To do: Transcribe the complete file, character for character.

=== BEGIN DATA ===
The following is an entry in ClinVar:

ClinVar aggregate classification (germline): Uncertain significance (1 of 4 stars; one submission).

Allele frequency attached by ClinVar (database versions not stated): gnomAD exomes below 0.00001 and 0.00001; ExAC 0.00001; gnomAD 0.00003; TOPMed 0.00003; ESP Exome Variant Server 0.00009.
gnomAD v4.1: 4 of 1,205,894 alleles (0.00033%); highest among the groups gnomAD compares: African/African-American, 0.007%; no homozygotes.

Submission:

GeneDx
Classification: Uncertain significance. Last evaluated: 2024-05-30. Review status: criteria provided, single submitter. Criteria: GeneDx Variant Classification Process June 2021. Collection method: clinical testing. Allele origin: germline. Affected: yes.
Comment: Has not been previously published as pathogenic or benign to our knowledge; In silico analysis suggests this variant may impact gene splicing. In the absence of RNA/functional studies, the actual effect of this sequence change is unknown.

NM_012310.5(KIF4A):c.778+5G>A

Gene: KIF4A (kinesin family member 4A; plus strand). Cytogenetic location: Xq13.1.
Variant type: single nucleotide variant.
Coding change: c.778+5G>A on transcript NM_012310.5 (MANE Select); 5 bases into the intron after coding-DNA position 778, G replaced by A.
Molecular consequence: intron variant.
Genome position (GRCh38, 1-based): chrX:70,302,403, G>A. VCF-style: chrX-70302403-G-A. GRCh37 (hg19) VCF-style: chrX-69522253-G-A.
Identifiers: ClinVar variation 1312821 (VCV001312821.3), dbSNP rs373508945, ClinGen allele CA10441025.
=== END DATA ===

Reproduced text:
The following is an entry in ClinVar:

ClinVar aggregate classification (germline): Uncertain significance (1 of 4 stars; one submission).

Allele frequency attached by ClinVar (database versions not stated): gnomAD exomes below 0.00001 and 0.00001; ExAC 0.00001; gnomAD 0.00003; TOPMed 0.00003; ESP Exome Variant Server 0.00009.
gnomAD v4.1: 4 of 1,205,894 alleles (0.00033%); highest among the groups gnomAD compares: African/African-American, 0.007%; no homozygotes.

Submission:

GeneDx
Classification: Uncertain significance. Last evaluated: 2024-05-30. Review status: criteria provided, single submitter. Criteria: GeneDx Variant Classification Process June 2021. Collection method: clinical testing. Allele origin: germline. Affected: yes.
Comment: Has not been previously published as pathogenic or benign to our knowledge; In silico analysis suggests this variant may impact gene splicing. In the absence of RNA/functional studies, the actual effect of this sequence change is unknown.

NM_012310.5(KIF4A):c.778+5G>A

Gene: KIF4A (kinesin family member 4A; plus strand). Cytogenetic location: Xq13.1.
Variant type: single nucleotide variant.
Coding change: c.778+5G>A on transcript NM_012310.5 (MANE Select); 5 bases into the intron after coding-DNA position 778, G replaced by A.
Molecular consequence: intron variant.
Genome position (GRCh38, 1-based): chrX:70,302,403, G>A. VCF-style: chrX-70302403-G-A. GRCh37 (hg19) VCF-style: chrX-69522253-G-A.
Identifiers: ClinVar variation 1312821 (VCV001312821.3), dbSNP rs373508945, ClinGen allele CA10441025.